And along the same lines, many men and women in recovery rely heavily on their spirituality. They may find their support for sobriety through their church by attending church-related 12-step meetings or bible studies for recovering addicts. They may resonate highly with the emphasis on spirituality in each of the 12-steps.

Community is an essential component to recovery for many men and women. It’s the primary reason behind the recommendation to attend 90 AA meetings in 90 days for new recovering addicts. Men and women find support in the personal stories that reflect obstacles and challenges faced by many in the group. And those stories are strengthened and may have more meaning when there’s a shared worldview or common interests.

If you’re new to recovery, don’t just look to spend time with those who are sober, but find your own unique tribe within the sober living community.

 

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How to Get the Support You Need in Recovery from Addiction

Having a solid support system in addiction recovery is extremely important. And there is a wide range of support in recovery, many of which are free of charge. Despite this, there are many recovering addicts who simply do not get the help they need. There may be many reasons for this, including financial obstacles, stigma from friends or family, self-judgment, or fear. But the support is out there. And it’s available when anyone is ready and willing.

Certainly, recovery is not an easy journey, but those who have done it are thrilled and grateful they did. Recovery might be compared to climbing a mountain. Along the way there may be challenges, dangers, and setbacks, but once you reach the top, you feel fulfilled and joyful and experience a sense of accomplishment. For most people, the journey of sobriety is well worth the challenges.

But you will have to overcome the inner obstacles that stand in your way. For instance, here are steps for overcoming fear, stigma, and self-judgment:

Acknowledge what you’re feeling. Sometimes, you might not even know what it is exactly that’s keeping you from getting the help you need. Whether you’re in recovery or not, you might simply be resisting change but not sure why. If you take a few minutes out of your day and tune into your feelings, you might be able to identify what’s going on inside. You may be able to pinpoint whether it’s fear or judgment or stigma.

Take action despite your feelings. Nelson Mandela once said: The brave man is not he who feels afraid, but he who conquers that fear. However, you probably won’t be able to take action before identifying what you’re feeling first. If you can identify what’s holding you back then you can make a conscious decision to call for help, attend the 12-step meeting, or talk to your sponsor.

Join a sober community. Even if the only thing you did was become part of a community of others who were working toward health and sobriety, that alone will be a significant step. You might meet others who are also afraid or also concerned about losing their old life. Your feelings and fears will be validated, but your hopes and dreams will also be validated. In other words, you’ll see that there are others who are afraid but who are working toward their sobriety goals nonetheless. A sober community will inspire hope, courage, and emotional well-being.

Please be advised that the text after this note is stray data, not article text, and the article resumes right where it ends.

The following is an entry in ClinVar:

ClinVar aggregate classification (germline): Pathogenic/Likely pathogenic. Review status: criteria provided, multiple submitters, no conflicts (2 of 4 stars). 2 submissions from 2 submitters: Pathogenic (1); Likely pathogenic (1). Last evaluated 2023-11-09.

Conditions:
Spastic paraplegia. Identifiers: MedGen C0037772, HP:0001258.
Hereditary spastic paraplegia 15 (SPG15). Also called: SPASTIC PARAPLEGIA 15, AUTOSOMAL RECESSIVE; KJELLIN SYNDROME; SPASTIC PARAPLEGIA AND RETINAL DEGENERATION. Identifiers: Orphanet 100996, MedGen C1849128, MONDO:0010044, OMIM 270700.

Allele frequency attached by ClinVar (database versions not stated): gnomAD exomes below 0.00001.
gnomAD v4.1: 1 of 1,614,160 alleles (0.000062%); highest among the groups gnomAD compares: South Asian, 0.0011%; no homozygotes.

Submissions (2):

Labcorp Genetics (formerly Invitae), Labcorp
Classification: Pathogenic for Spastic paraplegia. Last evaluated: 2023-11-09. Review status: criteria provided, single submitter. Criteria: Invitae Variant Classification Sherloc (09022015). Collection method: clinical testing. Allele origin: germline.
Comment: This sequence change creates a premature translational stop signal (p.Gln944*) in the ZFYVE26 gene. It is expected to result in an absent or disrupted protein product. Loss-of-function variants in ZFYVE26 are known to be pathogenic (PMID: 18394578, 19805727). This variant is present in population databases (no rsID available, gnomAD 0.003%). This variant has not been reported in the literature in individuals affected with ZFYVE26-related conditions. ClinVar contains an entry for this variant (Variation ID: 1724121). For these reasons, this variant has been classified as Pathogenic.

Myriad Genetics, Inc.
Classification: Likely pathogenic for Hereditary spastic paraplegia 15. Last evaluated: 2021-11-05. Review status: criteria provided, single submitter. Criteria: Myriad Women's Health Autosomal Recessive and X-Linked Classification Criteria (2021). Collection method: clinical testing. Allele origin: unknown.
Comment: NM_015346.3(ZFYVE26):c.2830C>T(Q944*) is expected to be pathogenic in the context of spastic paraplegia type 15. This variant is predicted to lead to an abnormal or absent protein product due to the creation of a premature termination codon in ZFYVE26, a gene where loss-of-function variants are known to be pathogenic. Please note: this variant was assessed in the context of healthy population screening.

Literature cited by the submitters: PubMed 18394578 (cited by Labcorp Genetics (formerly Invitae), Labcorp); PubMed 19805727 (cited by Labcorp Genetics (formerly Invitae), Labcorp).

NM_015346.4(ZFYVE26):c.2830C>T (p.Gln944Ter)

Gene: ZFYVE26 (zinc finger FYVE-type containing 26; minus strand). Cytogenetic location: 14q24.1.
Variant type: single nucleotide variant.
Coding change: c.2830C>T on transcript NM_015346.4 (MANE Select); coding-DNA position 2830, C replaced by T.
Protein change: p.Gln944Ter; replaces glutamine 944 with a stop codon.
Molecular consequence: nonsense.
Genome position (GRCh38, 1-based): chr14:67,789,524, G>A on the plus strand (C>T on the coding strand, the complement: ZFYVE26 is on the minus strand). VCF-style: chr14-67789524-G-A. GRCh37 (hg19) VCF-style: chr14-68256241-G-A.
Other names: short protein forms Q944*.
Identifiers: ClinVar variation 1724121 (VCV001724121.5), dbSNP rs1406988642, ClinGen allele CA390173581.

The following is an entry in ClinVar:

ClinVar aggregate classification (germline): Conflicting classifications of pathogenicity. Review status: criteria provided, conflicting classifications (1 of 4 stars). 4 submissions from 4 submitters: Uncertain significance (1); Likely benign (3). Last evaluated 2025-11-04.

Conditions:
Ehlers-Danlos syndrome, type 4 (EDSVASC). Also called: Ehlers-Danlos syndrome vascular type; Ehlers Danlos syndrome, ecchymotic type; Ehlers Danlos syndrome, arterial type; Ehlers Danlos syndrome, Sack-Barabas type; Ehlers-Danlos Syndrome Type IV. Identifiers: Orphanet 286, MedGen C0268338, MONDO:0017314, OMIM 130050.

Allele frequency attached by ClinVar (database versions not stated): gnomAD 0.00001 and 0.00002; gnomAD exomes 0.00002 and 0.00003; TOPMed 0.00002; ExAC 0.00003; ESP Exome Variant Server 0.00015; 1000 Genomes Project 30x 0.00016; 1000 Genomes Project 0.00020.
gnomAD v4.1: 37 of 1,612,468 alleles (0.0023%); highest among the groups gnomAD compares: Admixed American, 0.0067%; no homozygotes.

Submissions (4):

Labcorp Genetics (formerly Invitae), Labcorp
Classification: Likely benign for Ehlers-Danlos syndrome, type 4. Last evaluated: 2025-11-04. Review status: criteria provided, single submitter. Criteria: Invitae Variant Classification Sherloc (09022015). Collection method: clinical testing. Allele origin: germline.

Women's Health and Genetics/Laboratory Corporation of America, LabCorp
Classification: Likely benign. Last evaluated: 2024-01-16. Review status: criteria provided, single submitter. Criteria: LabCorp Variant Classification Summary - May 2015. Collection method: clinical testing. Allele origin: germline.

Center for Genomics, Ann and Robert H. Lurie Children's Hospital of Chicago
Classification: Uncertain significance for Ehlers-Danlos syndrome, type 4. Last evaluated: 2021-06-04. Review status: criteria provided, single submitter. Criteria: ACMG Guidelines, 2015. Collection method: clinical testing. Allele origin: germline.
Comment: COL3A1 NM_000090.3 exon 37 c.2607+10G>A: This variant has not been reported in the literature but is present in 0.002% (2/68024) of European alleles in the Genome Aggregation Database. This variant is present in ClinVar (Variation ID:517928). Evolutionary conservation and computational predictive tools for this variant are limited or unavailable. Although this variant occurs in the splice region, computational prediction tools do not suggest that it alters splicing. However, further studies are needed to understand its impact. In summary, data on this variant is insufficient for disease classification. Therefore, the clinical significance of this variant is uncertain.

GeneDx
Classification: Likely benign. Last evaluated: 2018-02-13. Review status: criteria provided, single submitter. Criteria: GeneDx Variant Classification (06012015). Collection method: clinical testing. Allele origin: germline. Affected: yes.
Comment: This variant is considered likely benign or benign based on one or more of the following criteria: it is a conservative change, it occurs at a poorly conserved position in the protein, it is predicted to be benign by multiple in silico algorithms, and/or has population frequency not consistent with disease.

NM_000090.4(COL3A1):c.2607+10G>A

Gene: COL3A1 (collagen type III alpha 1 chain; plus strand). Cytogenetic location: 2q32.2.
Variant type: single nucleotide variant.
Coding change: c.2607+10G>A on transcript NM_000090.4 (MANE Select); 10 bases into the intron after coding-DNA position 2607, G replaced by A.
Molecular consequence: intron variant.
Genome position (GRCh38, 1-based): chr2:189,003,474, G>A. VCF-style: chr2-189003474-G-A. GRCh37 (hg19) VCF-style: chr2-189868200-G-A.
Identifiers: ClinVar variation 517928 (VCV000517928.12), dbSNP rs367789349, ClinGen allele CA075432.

Talk to someone. Another step to take, especially if you’re feeling afraid about doing anything else, is to talk to someone you trust. And this doesn’t even have to be a therapist or drug counselor. Simply talking to a friend, relative, or your spouse can help get your feelings out. And as a result you might feel more clear-minded.

As mentioned above, the help is out there. There are all sorts of online communities, 12-step meetings, and support groups that anyone can attend, and most of them are free. Yet, sometimes when it comes to changing your life, you may need to overcome those inner obstacles to get the help you need. The above suggestions are tips to help you do that.

 

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When the Whole Community Shares a Vision, Everyone Wins

One of the greatest qualities of communities is that they have something in common. They share a goal, a vision, or an endeavor. A group of people who come together are not necessarily a community. What makes them a community is when they have something in common, something they commune with, which unites them. An online dictionary defines community as “a group of people living in the same place or having a particular characteristic in common”.  For instance, in New York City, there are many ethnic  communities, such as Little Italy or Little Brazil. What makes these parts of the city unique is that they inhabit a group of people who share the same culture. The people in these communities immediately have a bond because of their ethnic background.

The same is true in recovery. There can be an immediate bond because of the shared goal of sobriety. There is an immediate understanding of one another. Everyone is struggling with or has struggled with the endeavor of getting sober and staying sober. Everyone is making an effort toward changing their lives. Because of the shared vision of living a healthy and sober life, simply being in the community helps to strengthen one’s own personal vision.

Another benefit of having a shared vision is that everyone has someone to rely on. Individuals in the group eventually find their unique roles, working toward supporting the benefit of the whole. For instance, within a sober community there might be:

Leaders: These are those who might say hello to newcomers, volunteer to set up 12-step meetings, become sponsors, and take responsibility for the health of the group.

Sponsors: These are those individuals who know the difficulty of the process and who might volunteer to support others through the 12-step process, or another type of recovery model.